Virtual Environments and Cognitive Tests for Dementia Diagnosis

Virtual Environments and Cognitive Tests for Dementia Diagnosis

Juan Manuel Fernandez Montenegro (Kingston University, London, UK) and Vasileios Argyriou (Kingston University, London, UK)
DOI: 10.4018/IJMSTR.2016010102
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Abstract

Dementia is a syndrome characterised by the decline of mental skills such as memory, reasoning, language or perceptual interpretation. High rate of deaths and high cost for detection, treatments and patient's care count amongst its consequences. The aim of this work is the creation of low cost and efficient tools to help with the detection of Alzheimer. In addition, current game technologies have proved to be a convenient tool for healthcare due to the flexibility to create certain situations provided by Virtual Environments (VEs). Therefore, our objective is the creation of novel e-health applications, accessible to all patients, using new affordable technologies combined with Human Computer Interaction (HCI) systems and VEs.
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1. Introduction

Dementia is a syndrome characterised by the decline of mental skills such as memory, reasoning, language or perceptual interpretation. Alzheimer is the most common type; one of the most noticeable symptoms is the difficulty in learning new information. In addition, when the disease advances, there are other symptoms such as disorientation, mood and behaviour changes; confusion about events, dates and places; suspicions about family, friends and caregivers; and difficulty speaking, writing and walking (Alzheimer's Association, 2016). Dementia is characterized by the decline of mental abilities (Whalley & Breitner, 2009) and the expected lifetime is five years in average (Alzheimer's Research UK, 2012). According to the World Health Organization 1.43% of the estimated deaths around the world in 2030 will be caused by Alzheimer's disease or other dementias. One in three people that indirectly die as a result of dementia will be men and the remaining will be women (more women are affected as a result of a gender average lifespan). Dementia is irreversible and it deteriorate over time. Therefore, it is important to detect dementia at very early stages in order to reduce the deterioration speed. Furthermore, early detection is essential in order to allow the patient to obtain more benefits from the treatment and to inform them and their families beforehand about future difficulties. The worldwide cost of dementia estimated in 2010 was US$604 billion (Wimo & Prince, 2010) and it was estimated to increase 85% by 2030. Therefore, it is essential to develop affordable diagnosis and support tools to limit the increasing cost of dementia. One of the proposed initiatives is focused on the implementation of e-health solutions to reduce cost and to make the health systems universally accessible (Lewis, Synowiec, Lagomarsino & Schweitzer, 2012).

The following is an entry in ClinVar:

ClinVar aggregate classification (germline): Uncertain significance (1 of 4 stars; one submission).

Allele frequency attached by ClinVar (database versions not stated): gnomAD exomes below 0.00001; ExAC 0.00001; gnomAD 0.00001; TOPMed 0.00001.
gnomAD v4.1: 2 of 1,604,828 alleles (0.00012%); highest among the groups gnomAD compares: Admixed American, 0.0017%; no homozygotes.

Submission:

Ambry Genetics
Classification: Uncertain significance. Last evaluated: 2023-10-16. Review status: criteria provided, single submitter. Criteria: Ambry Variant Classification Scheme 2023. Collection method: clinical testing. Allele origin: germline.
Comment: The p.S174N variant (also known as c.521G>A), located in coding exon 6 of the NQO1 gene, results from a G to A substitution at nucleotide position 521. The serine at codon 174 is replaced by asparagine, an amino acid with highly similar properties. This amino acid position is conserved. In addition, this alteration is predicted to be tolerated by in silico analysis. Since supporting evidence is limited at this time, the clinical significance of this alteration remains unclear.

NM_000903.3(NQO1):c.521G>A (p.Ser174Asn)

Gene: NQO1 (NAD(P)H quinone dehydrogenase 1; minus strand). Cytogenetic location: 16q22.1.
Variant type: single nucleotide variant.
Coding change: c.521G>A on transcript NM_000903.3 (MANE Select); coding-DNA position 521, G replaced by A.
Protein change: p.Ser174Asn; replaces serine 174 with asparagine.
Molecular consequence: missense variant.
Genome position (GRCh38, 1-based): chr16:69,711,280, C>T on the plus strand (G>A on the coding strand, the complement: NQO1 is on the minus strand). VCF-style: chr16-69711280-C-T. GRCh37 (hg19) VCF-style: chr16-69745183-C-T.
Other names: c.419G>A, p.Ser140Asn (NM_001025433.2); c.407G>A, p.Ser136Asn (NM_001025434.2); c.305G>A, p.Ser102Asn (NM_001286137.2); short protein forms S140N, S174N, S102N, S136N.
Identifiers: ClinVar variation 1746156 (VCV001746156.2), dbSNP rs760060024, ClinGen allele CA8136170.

When it comes to detecting Alzheimer, different types of invasive and non-invasive tests are available. Invasive methods require obtaining data within the patient’s body. These tests are not always safe and comfortable for the patient and some of them are unbearably painful, such as blood extraction or lumbar puncture (Alzheimer's Association, 2016; Han, Gruhl, Beckett, Dodge, Stricker, Farias & Mungas, 2012; Kadmiri, 2015). On the other hand, non-invasive tests are harmless and despite the fact that some of them require the use of external devices for a certain period, these methods are more user friendly during the diagnosis process (López-de-Ipiña, Alonso, Barroso, Faundez-Zanuy, Ecay, Solé-Casals, Travieso, Estanga & Ezeiza, 2012). Additionally, most of the non-invasive Alzheimer techniques can be applied at any location, such as at home without the supervision of technology or medical experts.

The most common non-invasive Alzheimer tests for diagnosis are cognitive tests. A well-known problem of these tests is their lack of adaptability according to the IQ of the patient, since most of the tasks that integrate an Alzheimer’s detection cognitive test usually are too simple to evaluate high IQ patients. However, the use of computerised tests helps to create intelligence adaptable cognitive tests (Wild, Howieson, Webbe, Seelye & Kaye, 2008). Moreover, based on the available technology, it is possible to design new types of tests that are more effective using for example virtual environments (VEs). Virtual environments provide additional advantages to cognitive tests, since it is possible to immerse the patient in a controlled situation, (Taekman & Shelley, 2010; Tarnanas, Schlee, Tsolaki, Müri, Mosimann & Nef, 2013; Weibel & Wissmath, 2011).

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